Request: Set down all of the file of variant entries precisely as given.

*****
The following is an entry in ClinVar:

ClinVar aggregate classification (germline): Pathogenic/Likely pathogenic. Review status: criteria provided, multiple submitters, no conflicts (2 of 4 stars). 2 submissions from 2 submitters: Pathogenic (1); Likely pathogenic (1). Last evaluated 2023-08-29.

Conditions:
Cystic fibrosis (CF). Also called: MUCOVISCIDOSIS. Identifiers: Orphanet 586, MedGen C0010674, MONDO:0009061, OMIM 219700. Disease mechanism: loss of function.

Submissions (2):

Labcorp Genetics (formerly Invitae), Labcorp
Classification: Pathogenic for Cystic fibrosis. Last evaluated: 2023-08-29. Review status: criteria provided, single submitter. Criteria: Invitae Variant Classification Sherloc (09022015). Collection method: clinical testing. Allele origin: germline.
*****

The following is an entry in ClinVar:

ClinVar aggregate classification (germline): Pathogenic/Likely pathogenic. Review status: criteria provided, multiple submitters, no conflicts (2 of 4 stars). 2 submissions from 2 submitters: Pathogenic (1); Likely pathogenic (1). Last evaluated 2023-08-29.

Conditions:
Cystic fibrosis (CF). Also called: MUCOVISCIDOSIS. Identifiers: Orphanet 586, MedGen C0010674, MONDO:0009061, OMIM 219700. Disease mechanism: loss of function.

Submissions (2):

Labcorp Genetics (formerly Invitae), Labcorp
Classification: Pathogenic for Cystic fibrosis. Last evaluated: 2023-08-29. Review status: criteria provided, single submitter. Criteria: Invitae Variant Classification Sherloc (09022015). Collection method: clinical testing. Allele origin: germline.